Back to the Almeida for Ella Hickson’s ambitious play Oil, directed by Carrie Cracknell and with the magnificent Anne-Marie Duff in the lead. So I get that the text and the pacing of the production was a little uneven but I didn’t care. Ms Hickson created such a compelling narrative, mixing the geo-political epic with a detailed mother-daughter relationship which hits you on some many levels. I have seen Anne-Marie Duff steal the show in a number of very different plays but she has never been better than in this role. And I doubt there is a better director in Britain today of towering female roles than Ms Cracknell (The Deep Blue Sea, A Doll’s House and Medea are recent examples).
Now it looks like Anne-Marie Duff’s latest outing at the National Theatre, Common, is getting a bit of a pasting. I will be taking a peek shortly so will make up my own mind. She is also pencilled in to a Macbeth next year alongside Rory Kinnear and directed by Rufus Norris. Surely that will be unmissable.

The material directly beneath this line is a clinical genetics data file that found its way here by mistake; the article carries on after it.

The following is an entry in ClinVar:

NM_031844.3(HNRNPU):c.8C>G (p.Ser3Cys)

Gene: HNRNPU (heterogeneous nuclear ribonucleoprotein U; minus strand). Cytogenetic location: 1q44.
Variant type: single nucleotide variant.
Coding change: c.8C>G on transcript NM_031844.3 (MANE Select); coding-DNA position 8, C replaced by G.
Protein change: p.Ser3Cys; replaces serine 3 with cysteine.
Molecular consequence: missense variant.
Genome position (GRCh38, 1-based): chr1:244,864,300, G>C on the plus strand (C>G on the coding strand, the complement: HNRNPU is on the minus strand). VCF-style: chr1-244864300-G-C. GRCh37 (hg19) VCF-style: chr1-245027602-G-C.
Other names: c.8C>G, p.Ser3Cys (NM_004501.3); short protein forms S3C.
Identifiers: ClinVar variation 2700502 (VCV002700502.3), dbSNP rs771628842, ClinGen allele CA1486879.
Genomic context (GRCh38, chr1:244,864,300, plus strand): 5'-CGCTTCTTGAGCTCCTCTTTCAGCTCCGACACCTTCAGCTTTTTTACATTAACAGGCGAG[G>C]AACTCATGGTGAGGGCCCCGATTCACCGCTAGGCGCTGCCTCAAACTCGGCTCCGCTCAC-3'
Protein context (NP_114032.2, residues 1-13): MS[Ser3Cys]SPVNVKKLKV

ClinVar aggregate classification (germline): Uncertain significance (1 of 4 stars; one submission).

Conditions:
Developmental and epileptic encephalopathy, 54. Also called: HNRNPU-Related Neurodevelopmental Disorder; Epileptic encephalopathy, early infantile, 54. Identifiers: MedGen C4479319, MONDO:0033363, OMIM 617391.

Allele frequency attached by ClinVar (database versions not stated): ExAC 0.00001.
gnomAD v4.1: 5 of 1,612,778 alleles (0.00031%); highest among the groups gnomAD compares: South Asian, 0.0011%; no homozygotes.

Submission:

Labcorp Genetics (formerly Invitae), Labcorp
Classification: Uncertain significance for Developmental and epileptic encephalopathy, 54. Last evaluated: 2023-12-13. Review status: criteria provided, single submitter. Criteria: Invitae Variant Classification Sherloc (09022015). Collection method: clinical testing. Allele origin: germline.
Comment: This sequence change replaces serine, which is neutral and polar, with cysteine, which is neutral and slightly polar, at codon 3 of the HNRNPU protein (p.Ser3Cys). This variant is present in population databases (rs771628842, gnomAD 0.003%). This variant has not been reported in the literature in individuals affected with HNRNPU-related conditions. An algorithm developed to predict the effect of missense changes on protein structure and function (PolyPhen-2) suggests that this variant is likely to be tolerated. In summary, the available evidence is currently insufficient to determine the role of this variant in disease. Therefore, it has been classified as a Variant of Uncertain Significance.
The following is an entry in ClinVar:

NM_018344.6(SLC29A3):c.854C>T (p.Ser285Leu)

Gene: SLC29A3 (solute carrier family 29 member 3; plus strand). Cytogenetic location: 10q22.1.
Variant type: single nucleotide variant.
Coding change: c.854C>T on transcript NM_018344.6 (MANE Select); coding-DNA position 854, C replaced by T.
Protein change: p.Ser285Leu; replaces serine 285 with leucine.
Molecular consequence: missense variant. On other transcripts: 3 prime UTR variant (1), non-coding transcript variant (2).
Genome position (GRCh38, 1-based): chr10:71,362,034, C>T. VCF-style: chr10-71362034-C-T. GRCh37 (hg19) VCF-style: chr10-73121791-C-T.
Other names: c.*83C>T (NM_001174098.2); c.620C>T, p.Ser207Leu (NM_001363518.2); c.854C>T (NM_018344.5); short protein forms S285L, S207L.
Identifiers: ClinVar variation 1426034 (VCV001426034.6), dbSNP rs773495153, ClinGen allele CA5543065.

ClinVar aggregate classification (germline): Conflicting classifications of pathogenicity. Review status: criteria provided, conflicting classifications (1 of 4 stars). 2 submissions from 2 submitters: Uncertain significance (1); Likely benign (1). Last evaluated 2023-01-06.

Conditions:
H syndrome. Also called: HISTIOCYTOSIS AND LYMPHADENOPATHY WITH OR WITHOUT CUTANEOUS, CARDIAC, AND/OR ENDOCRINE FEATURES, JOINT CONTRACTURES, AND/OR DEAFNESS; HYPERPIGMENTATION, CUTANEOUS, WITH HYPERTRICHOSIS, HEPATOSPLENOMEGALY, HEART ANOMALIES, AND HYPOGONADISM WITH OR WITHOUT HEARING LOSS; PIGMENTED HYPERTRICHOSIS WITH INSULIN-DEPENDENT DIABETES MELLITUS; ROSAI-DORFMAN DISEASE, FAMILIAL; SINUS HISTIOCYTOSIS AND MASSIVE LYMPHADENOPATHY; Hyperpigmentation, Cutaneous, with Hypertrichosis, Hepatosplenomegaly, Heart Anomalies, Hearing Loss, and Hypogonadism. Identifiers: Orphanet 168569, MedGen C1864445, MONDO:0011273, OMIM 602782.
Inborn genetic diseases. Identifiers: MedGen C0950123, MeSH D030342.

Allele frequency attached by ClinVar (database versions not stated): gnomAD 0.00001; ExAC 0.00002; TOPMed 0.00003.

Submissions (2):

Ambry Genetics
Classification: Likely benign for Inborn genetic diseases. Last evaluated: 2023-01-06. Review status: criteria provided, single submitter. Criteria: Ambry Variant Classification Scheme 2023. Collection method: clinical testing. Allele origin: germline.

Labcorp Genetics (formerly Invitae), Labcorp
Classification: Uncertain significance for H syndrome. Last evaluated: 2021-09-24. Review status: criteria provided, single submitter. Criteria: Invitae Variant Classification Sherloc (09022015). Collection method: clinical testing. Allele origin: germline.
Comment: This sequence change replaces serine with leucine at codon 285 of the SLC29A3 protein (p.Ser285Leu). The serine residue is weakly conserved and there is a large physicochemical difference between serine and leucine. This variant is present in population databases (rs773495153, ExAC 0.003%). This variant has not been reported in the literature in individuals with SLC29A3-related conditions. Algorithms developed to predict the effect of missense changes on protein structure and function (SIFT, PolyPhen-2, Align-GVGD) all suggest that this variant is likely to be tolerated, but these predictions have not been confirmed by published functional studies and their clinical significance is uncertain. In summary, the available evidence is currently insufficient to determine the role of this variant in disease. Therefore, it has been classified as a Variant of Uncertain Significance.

As for Ella Hickson, I would love to see a revival of Boys, and I think that it is only a matter of time before she pens an undisputed contemporary classic. And if anyone knows what Carrie Cracknell is tackling next I would love to know.
We are blessed in this country right now with a generation of outstanding female playwrights and directors but I for one would like to see way more come through. This play shows why.
7. The Rolling Stone – Orange Tree Theatre